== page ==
The gastroscopy exam takes usually between 3-5 minutes to perform.
2.Will it hurt?
Most people don’t find these exams painful. Gagging at the beginning of the exam is usually the most uncomfortable part. All patients have their throat sprayed with an anesthetic to minimize throat discomfort. Most patients are given medicine to make them relaxed during the gastroscopy, so they don’t feel much. During this test, air is pumped into the stomach to keep it open.
3.How can I prevent the gagging?
A certain amount of gagging is expected but you can minimize it significantly by focusing on your breathing. It is important to focus on a slow and relaxed rhythmic breathing. It is also important not to swallow your saliva but rather to let it trickle out on the towel provided.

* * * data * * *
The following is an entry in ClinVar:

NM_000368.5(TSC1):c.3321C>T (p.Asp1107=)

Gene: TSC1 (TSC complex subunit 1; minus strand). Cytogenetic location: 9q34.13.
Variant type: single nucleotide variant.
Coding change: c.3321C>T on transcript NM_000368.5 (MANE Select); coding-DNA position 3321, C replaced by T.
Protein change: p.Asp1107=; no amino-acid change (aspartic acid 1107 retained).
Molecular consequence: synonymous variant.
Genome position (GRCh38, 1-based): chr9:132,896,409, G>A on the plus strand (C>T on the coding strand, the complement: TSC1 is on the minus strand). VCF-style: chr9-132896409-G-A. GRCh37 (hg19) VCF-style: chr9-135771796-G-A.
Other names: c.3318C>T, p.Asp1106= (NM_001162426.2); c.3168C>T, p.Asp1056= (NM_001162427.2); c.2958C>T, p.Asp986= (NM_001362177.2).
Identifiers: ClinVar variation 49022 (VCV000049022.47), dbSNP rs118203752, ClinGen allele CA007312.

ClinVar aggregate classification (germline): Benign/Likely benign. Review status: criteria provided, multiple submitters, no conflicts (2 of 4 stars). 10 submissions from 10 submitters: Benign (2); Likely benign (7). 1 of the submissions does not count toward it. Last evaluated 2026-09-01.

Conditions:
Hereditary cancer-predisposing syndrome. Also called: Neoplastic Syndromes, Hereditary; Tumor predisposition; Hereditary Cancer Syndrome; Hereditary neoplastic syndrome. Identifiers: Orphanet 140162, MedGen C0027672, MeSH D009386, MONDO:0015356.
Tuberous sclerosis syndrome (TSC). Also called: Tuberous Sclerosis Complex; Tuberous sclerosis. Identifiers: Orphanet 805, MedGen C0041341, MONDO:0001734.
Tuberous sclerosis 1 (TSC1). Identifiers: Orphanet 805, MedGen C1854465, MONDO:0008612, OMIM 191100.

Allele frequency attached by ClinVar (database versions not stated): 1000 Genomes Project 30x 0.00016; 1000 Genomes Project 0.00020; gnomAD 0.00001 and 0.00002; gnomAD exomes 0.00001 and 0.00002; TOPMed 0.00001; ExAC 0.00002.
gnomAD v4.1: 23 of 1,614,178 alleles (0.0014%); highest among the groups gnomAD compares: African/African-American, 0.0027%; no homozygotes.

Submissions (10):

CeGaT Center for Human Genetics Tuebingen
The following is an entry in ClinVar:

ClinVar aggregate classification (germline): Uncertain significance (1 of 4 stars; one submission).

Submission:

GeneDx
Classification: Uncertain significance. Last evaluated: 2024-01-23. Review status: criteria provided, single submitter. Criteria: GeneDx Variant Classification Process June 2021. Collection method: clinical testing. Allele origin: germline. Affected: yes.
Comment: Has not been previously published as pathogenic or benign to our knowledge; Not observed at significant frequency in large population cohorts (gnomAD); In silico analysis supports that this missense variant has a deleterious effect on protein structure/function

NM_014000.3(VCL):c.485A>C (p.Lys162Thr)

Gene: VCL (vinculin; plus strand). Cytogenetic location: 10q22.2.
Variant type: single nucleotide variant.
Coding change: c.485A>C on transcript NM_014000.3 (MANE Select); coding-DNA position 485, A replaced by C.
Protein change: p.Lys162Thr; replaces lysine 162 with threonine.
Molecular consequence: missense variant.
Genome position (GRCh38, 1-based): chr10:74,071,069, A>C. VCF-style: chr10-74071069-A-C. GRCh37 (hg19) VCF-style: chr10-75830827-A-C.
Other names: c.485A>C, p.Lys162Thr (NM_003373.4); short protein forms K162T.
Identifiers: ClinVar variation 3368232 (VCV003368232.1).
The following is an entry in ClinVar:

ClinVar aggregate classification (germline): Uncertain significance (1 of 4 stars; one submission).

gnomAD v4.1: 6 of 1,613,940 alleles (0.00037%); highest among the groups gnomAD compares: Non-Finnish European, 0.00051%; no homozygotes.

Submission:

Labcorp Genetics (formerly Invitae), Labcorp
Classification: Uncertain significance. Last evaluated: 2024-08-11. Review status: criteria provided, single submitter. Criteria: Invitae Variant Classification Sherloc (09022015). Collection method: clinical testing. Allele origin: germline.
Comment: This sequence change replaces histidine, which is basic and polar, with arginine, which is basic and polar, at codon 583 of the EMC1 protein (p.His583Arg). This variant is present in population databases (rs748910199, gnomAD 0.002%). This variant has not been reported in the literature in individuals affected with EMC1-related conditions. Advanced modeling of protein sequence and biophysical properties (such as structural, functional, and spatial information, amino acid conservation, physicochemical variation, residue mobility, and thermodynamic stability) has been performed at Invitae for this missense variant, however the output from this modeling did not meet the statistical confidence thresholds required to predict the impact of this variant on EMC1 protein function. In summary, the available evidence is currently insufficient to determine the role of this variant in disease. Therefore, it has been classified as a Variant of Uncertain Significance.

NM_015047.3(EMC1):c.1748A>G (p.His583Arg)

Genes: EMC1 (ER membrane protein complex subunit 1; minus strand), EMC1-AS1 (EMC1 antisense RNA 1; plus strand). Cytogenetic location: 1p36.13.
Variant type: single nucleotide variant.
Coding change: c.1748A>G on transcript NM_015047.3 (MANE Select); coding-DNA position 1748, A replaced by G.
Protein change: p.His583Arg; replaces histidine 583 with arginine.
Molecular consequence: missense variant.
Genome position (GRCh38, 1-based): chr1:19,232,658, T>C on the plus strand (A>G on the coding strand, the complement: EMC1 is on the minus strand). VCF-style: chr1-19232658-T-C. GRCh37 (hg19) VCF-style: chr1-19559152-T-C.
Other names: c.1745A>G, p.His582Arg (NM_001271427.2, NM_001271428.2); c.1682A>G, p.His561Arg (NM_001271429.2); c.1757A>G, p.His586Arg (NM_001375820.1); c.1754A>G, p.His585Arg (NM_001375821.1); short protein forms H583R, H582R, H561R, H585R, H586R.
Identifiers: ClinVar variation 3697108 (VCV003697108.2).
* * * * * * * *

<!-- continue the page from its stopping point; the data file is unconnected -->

4.Will I be in a private room?
Gastroscopy is done in a private room in the endoscopy suite. The patient’s privacy is very important. Only the doctor and the assisting nurses will be present during the exam.
5.How will I feel afterwards?
Most people feel OK after a gastroscopy. You could feel a bit dizzy and tired from the sedatives. After the gastroscopy, nurses in the recovery room will watch you for about 1 hour. You might have some gas because of the air that was pumped into the stomach, which can cause cramping and discomfort. You will feel better once you let the gas out. Because of the medicines given for the test, you will need someone to take you home. You may have a sore throat for 1-2 days.
6.Can I drive home afterwards?
If you were sedated for the exam, you are not allowed to drive home. In fact, you are not allowed to drive for at least 8 hours afterwards.
7.What if they find something?
If your doctor sees anything abnormal, a biopsy will be done. The biopsy is sent to a pathology lab to be analyzed under a microscope.